Assistive devices

Here's a sample of the assistive devices that are available to help people with Parkinson's disease communicate more clearly (if they are available):

Palatal lift

This is a dental apparatus that is similar to a retainer. It lifts the soft palate and stops air from escaping out of the nose during speech.

Amplification

This is a personal amplifier that can be used to increase vocal loudness in soft-spoken people. The amplifier also decreases voice fatigue.

TTY telephone relay system

This is a telephone equipped with a keyboard so speech can be typed and read by a relay operator to the listener. Either the whole message can be typed or just the words that are not understood can be typed.

Low-technology devices

Notebooks and language boards can be used as alternative communication techniques.

High-technology electronic speech enhancers, communication devices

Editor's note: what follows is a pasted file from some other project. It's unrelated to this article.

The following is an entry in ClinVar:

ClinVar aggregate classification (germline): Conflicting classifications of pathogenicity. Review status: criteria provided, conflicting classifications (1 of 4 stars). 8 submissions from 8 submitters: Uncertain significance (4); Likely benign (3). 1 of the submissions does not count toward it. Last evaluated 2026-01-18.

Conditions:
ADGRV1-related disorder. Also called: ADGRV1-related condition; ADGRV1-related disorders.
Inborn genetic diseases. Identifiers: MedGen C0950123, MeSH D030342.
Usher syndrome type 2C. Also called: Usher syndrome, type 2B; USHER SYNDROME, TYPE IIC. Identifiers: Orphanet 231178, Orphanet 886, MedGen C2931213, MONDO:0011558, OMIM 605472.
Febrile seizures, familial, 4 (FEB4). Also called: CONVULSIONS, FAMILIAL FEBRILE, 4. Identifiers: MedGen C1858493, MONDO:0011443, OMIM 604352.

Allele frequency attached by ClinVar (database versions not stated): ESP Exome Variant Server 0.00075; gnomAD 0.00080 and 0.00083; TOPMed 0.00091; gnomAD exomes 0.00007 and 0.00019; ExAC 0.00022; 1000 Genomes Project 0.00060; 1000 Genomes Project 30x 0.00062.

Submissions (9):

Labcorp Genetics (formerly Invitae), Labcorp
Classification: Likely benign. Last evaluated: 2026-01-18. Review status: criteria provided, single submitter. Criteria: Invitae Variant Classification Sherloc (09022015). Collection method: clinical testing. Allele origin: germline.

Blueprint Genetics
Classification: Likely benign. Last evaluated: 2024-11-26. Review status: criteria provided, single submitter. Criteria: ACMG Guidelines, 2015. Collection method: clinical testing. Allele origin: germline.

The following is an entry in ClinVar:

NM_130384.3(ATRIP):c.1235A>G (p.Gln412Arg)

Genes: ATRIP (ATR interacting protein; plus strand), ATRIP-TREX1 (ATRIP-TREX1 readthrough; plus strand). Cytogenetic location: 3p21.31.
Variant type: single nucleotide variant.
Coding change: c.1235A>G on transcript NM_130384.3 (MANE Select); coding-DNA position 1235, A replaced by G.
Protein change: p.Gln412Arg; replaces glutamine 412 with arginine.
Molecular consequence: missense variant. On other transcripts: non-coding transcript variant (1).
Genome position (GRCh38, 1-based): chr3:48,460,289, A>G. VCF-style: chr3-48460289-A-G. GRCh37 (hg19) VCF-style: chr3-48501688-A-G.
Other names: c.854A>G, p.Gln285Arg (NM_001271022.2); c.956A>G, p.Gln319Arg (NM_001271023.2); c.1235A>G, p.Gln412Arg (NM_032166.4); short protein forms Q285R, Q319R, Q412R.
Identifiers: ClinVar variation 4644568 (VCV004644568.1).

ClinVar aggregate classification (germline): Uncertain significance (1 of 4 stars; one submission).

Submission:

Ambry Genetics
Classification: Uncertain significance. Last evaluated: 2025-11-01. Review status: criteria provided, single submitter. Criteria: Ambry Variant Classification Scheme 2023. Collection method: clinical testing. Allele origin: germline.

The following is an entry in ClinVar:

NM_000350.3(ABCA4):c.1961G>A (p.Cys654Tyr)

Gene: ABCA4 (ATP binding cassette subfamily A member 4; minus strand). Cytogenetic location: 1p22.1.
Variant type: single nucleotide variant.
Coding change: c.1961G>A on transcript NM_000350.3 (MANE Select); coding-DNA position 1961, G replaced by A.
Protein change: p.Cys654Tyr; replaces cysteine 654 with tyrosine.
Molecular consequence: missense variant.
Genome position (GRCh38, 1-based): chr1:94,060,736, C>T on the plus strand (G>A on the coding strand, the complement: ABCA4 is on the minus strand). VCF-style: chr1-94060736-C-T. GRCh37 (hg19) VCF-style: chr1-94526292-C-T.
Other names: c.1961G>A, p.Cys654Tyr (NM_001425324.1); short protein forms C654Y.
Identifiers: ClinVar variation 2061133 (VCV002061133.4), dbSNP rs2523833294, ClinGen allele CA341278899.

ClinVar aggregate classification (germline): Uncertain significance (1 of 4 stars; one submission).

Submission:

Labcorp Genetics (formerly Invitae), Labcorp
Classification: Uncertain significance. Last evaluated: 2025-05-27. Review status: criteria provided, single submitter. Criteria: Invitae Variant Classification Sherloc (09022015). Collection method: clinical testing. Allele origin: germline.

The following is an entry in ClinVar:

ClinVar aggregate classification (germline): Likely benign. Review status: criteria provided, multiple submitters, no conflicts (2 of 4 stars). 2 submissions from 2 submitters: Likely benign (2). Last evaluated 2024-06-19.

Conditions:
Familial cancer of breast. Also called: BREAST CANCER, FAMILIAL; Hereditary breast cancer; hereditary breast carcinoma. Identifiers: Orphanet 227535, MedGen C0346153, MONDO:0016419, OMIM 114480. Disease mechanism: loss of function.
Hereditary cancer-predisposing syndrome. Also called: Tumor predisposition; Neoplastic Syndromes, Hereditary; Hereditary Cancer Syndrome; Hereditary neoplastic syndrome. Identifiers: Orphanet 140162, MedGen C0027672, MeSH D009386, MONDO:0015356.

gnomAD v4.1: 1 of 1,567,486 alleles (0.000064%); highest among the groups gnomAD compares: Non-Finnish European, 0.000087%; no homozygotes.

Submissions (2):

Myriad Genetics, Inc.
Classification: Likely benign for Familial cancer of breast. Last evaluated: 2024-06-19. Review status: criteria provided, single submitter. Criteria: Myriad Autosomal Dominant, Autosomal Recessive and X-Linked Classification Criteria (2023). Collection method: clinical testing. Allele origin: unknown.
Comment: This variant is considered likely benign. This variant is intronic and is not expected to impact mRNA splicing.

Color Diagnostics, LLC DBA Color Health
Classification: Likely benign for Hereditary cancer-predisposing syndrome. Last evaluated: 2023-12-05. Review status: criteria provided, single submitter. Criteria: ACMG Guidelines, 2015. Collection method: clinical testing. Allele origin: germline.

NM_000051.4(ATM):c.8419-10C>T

Computers with voice synthesizers and dedicated communication devices are available.

Patients who are interested in purchasing electronic communication aids should discuss this with a speech-language therapist before contacting sales representatives for these devices.

Communication partners

Here are some ways in which listeners can help people who have difficulty speaking and communicating:

  • Talk to the person face-to-face only, and look at the person as he or she is speaking.
  • Ask questions that require a "yes" or "no" answer.
  • Repeat the part of the sentence that you understood. (For example, "You want me to go upstairs and get the what?")
  • Ask the person to repeat what he or she said, or ask him or her to speak more slowly or spell out the words you did not understand.

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